I defined a special file: config.h

My project also has files:

t.c, t.h
pp.c, pp.h
b.c b.h

and #includes:

in t.c:

    #include "t.h"
    #include "b.h"
    #include "pp.h"
    #include "config.h"

in b.c:

    #include "b.h"
    #include "pp.h"

in pp.c:

    #include "pp.h"
    #include "config.h"

in l.cpp:

    #include "pp.h"
    #include "t.h"
    #include "config.h"

there are no include directives in my *.h files, only in *.c files. I defined this in config.h:

const char *names[i] =
            "brian", "stefan", "steve"

and need that array in l.cpp, t.c, pp.c but Im getting this error:

pp.o:(.data+0x0): multiple definition of `names'
l.o:(.data+0x0): first defined here
t.o:(.data+0x0): multiple definition of `names'
l.o:(.data+0x0): first defined here
collect2: ld returned 1 exit status
make: *** [link] Error 1

I have include guards in every *.h file I use in my project. Any help solving this?


3 Answers 3


Don't define variables in headers. Put declarations in header and definitions in one of the .c files.

In config.h

extern const char *names[];

In some .c file:

const char *names[] = { 
  "brian", "stefan", "steve" };

If you put a definition of a global variable in a header file, then this definition will go to every .c file that includes this header, and you will get multiple definition error because a varible may be declared multiple times but can be defined only once.

Also, one more thing you can do if you have to define your variables inside of a header file you can use the static keyword.

static const char *names[] = {
  "brian", "stefan", "steve" };

This way variable names will be defined only once in your entire program and can be accessed multiple number of times.

  • 1
    solved! :) Could you please tell me why I shouldnt put declarations in h*. files?
    – mazix
    Commented Jul 20, 2013 at 17:30
  • 7
    So it won't do this. Use *.h files just to reference information. You have to remember that "include" means it is including all the *.h information in that file, so you would be copying that information (not just the reference) into every file using the *.h. This can get linkers confused, and does.
    – Jiminion
    Commented Jul 20, 2013 at 17:34
  • 4
    @mazix No, the definition of a global varible should go to .c file, and put the declaration in the header. Remember that you can declare a varible many times but define it only once.
    – Yu Hao
    Commented Jul 20, 2013 at 17:34
  • 1
    Just to make the explanation slightly clearer, the header file is likely to be included in more than one c file, so you'll end up with several declarations of a variable with the same name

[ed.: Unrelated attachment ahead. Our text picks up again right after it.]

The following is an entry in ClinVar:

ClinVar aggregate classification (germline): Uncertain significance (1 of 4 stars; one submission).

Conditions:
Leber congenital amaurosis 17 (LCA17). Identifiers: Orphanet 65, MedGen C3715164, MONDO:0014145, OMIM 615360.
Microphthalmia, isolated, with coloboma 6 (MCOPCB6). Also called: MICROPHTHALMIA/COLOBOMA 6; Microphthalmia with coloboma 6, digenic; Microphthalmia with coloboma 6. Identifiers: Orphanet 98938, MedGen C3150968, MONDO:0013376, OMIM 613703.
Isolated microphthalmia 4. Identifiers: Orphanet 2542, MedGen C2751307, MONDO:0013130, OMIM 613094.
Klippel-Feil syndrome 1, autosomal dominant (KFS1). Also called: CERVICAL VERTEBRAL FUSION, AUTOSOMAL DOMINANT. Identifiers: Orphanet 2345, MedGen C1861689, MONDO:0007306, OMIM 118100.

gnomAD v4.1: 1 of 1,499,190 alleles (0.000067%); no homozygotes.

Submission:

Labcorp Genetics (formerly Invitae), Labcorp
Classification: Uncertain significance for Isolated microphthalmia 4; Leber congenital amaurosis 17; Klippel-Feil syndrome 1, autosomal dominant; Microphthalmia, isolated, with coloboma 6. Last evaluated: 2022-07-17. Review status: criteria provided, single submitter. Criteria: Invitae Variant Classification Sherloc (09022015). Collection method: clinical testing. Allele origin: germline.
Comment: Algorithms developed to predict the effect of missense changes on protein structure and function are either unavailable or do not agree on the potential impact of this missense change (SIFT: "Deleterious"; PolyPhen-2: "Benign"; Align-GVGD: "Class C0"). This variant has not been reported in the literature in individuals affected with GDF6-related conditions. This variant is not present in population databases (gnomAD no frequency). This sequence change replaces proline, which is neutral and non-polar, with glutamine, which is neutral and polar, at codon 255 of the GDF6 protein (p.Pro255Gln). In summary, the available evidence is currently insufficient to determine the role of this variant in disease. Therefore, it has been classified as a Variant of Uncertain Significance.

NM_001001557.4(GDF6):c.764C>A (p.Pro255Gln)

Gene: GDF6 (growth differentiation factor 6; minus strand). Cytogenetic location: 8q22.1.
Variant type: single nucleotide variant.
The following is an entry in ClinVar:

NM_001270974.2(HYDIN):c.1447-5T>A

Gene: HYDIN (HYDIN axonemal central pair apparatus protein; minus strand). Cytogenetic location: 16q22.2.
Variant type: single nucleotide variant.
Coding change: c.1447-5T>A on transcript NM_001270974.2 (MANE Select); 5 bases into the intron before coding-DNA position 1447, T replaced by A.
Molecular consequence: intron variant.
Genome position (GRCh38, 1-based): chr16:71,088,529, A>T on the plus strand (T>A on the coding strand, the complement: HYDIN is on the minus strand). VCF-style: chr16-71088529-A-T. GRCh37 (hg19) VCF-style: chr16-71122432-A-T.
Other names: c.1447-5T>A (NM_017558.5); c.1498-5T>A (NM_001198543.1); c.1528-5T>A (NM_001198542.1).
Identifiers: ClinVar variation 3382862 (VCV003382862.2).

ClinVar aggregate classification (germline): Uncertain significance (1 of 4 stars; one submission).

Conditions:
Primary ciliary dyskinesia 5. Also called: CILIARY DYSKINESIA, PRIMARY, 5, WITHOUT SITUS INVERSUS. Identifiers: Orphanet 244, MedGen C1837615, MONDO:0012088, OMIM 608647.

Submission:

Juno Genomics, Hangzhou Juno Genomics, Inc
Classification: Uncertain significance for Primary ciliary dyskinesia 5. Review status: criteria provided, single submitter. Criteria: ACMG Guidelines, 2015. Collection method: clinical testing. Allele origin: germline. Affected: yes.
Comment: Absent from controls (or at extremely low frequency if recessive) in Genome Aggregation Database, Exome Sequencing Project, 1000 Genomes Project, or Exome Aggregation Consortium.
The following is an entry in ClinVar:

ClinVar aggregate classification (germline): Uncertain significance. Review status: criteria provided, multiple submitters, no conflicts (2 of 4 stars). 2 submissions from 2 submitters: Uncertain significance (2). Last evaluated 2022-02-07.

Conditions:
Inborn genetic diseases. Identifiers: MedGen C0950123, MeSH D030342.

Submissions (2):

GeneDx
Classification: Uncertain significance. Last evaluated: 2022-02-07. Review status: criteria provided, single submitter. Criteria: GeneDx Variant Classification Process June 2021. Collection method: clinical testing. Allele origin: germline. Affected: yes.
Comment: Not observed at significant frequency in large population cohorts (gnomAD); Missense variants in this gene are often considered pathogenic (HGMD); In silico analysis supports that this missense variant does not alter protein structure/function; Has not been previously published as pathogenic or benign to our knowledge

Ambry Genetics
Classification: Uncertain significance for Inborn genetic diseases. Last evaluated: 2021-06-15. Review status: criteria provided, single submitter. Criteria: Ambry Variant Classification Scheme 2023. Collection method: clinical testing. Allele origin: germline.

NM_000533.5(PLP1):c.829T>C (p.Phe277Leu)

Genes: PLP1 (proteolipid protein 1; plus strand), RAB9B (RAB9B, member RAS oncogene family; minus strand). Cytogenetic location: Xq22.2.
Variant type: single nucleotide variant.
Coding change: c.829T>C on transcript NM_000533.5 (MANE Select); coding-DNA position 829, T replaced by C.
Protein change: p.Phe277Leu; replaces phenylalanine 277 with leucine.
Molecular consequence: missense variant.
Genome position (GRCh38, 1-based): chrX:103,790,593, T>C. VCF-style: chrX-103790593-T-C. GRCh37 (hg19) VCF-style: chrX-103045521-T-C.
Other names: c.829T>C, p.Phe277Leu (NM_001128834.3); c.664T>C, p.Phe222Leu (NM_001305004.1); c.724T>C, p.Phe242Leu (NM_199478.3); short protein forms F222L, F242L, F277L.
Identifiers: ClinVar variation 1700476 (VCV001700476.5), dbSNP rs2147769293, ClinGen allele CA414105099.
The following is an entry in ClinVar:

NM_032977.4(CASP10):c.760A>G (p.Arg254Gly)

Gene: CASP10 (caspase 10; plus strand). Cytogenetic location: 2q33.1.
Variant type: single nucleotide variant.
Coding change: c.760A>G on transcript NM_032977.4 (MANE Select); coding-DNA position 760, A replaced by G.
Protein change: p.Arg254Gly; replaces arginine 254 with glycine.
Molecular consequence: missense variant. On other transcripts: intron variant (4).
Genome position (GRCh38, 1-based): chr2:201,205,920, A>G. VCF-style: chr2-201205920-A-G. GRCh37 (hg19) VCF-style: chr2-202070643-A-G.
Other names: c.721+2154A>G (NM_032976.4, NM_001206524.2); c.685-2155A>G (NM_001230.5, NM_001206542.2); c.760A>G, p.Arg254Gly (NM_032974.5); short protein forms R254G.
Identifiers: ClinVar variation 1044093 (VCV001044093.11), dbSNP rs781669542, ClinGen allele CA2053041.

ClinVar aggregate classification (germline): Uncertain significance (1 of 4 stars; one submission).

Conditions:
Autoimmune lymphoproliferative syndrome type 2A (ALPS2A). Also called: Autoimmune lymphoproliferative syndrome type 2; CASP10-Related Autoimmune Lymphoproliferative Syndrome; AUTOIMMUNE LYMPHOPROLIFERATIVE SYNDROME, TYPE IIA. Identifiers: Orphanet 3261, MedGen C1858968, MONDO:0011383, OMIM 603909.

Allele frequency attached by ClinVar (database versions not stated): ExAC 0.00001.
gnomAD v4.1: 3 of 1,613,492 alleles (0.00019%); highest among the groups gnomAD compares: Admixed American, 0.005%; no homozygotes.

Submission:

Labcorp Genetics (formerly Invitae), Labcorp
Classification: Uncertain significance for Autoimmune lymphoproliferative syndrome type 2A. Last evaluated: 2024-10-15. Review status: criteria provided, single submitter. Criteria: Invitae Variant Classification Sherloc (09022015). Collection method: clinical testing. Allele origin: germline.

– Spalteer
    Commented Jul 20, 2013 at 18:17
  • is it possible to use extern for class constructor? Commented Oct 27, 2018 at 20:07

Declarations of public functions go in header files, yes, but definitions are absolutely valid in headers as well! You may declare the definition as static (only 1 copy allowed for the entire program) if you are defining things in a header for utility functions that you don't want to have to define again in each c file. I.E. defining an enum and a static function to translate the enum to a string. Then you won't have to rewrite the enum to string translator for each .c file that includes the header. :)

  • 4
    I actually find this answer far more convenient than the top answer. It is more convenient and appealing just to have one header to store all global variables for example, instead of having .h and .cpp files. Thank you.
    – Saik
    Commented May 28, 2017 at 2:25
  • I think also this solution is better than the most voted because the other needs to define values in each *.c file, and furthermore yours, @JonathanWhittenberg, looks more elegant. Thanks a lot Commented May 3, 2018 at 8:59
  • 1
    Better and more elegant solution than the AA. +1 for adding why it's not always a bad idea.
    – SimonC
    Commented Jan 8, 2019 at 16:16
  • 9
    This isn't an accurate description of what static does. "You may declare the definition as static (only 1 copy allowed for the entire program)" NO! static makes the definition scoped to that compile unit. So it gives you one copy per compile unit. So if you have some large list of strings, your program will end up having many duplicate copies of this list ... one for each c file. This is even worse for static functions if you later go to debug this, because there is no longer a single function to place a breakpoint on, but many copies of that function in the resulting linked program.
    – PPenguin
    Commented Jun 7, 2019 at 23:20

Make your definitions static in the header files.

  • 1
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    Commented Feb 7, 2022 at 12:10

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